For students: Take a piece of writing you have drafted and model your revision and editing process. Do this under a document camera and project your demonstration on the whiteboard. This part of the writing process is so important. It also pays to do repeated shared demonstrations with student work during writing workshop.
Whenever I submit a piece to an editor or publish it online, I expect it to be perfect. The editor may have further suggestions, which is great, but what I offer as a final product is a representation of my habits and pride as a writer. It is evidence of flow.
For bloggers, there is WordPress and everything else. WordPress is free for anyone who wants to publish their work online and share it via social media. For editors, Microsoft Word seems to be the common language when submitting completed work.
Most drafting tools offer the writer the ability to download their work in this format. If not, I copy and paste my text into this application. Google Docs is also becoming a more readily accepted format for editors. The commenting/suggesting feature is a benefit.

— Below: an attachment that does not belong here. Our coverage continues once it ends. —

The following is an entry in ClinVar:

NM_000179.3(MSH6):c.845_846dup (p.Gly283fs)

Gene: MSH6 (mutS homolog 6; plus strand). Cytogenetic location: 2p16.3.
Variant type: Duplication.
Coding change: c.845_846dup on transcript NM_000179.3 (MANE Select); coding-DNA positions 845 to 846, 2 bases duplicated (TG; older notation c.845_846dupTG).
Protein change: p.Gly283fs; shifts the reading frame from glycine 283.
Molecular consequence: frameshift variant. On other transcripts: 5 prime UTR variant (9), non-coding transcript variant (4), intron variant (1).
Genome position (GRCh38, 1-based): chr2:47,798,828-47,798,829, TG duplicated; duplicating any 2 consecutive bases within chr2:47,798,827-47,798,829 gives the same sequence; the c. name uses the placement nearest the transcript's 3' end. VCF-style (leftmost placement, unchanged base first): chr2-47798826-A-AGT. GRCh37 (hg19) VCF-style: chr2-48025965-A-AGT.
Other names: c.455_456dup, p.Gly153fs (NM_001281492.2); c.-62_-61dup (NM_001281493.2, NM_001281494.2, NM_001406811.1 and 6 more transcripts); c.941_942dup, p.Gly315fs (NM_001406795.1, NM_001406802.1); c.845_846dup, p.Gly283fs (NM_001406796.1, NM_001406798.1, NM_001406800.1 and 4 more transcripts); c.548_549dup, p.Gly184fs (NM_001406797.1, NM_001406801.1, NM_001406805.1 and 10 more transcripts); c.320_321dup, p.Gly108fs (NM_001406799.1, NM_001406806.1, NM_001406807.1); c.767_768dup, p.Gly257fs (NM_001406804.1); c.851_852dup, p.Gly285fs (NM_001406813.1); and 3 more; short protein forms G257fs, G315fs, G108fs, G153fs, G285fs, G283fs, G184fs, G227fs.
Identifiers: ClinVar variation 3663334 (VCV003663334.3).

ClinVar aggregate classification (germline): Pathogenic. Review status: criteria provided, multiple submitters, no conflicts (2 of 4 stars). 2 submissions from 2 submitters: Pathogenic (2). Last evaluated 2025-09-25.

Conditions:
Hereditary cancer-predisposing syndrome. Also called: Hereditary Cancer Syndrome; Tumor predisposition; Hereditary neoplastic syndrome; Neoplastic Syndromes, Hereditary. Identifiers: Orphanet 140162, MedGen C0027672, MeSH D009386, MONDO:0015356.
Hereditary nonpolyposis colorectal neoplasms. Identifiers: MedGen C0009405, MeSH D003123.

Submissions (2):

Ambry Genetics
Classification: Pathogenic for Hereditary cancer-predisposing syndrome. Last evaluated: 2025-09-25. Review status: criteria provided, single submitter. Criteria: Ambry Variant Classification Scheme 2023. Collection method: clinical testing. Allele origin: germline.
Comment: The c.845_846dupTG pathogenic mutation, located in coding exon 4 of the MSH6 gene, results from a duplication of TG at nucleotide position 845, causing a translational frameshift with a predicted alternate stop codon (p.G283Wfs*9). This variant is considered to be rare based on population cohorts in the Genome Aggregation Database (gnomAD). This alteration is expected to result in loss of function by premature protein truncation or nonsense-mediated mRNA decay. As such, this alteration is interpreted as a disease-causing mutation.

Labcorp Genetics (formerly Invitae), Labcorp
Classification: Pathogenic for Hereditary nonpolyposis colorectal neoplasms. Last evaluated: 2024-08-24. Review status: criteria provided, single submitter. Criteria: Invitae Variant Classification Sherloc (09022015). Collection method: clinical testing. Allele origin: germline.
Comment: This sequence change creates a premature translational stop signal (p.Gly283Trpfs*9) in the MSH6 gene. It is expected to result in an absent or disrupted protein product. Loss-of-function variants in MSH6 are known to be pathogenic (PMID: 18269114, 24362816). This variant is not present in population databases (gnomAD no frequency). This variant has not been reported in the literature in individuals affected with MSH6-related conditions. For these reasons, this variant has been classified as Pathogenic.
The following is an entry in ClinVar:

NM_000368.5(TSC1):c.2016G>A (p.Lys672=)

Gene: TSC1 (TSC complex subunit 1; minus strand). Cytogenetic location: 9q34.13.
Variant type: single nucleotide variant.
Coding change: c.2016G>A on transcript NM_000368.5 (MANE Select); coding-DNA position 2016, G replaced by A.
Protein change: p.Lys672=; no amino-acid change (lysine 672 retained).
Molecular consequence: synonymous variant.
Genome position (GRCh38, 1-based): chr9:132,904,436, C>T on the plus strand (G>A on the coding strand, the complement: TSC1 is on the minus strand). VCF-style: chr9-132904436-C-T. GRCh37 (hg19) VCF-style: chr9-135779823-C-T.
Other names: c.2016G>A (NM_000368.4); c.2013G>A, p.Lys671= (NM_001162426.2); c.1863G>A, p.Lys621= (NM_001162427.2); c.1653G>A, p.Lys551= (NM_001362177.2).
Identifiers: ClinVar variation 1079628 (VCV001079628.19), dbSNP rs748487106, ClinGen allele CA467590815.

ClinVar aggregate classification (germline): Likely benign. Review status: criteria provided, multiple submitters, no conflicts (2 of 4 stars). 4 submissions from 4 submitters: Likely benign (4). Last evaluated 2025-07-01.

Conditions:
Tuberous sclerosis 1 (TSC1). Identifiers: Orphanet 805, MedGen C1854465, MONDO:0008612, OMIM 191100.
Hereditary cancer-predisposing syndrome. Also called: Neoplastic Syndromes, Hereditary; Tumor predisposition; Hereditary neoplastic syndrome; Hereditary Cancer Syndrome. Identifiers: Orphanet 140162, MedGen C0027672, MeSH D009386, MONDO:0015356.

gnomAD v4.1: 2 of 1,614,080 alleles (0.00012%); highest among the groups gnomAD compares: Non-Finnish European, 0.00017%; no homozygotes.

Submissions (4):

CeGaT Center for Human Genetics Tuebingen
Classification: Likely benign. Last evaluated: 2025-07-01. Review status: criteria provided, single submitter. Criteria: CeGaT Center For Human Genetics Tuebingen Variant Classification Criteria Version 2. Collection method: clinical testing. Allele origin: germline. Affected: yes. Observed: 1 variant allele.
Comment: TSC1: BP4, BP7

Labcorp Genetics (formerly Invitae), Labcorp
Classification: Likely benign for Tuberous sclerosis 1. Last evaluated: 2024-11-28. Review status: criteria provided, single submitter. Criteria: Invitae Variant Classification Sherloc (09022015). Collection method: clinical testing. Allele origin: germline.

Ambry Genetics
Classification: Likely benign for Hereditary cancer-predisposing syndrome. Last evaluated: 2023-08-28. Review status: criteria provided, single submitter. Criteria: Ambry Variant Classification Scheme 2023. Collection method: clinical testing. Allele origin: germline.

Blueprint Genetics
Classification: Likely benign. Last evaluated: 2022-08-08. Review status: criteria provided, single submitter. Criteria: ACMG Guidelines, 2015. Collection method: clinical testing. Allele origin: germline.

For students: Purchase a blogging subscription for students to post their final products. It’s worth the money. We spend so much on books for our classrooms libraries – why not find the funds for their writing lives too? Kidblog is a nice tool for elementary students. Edublogs and WordPress are powerful platforms for secondary students.
THE MORE I STICK WITH THIS WRITING ROUTINE, the more I’m finding flow in my writing life. Demonstrating the habits that help us achieve writing flow can guide our students to develop their own routines. The outcome can be a classroom where everyone becomes a writer for life.
Matt Renwick (@ReadByExample) is beginning his 17th year in public education. He started as a 5th and 6th grade teacher in a country school outside of Wisconsin Rapids, WI. After seven years of teaching, he served as a dean of students at a junior high, which developed into an assistant principalship (and athletic director duties). As an elementary principal for the Mineral Point Unified School District, “I am enjoying the curriculum, instruction and assessment side of education.” Matt is the author of several books, including 5 Myths about Classroom Technology (ASCD Arias, 2015). He blogs at Reading by Example.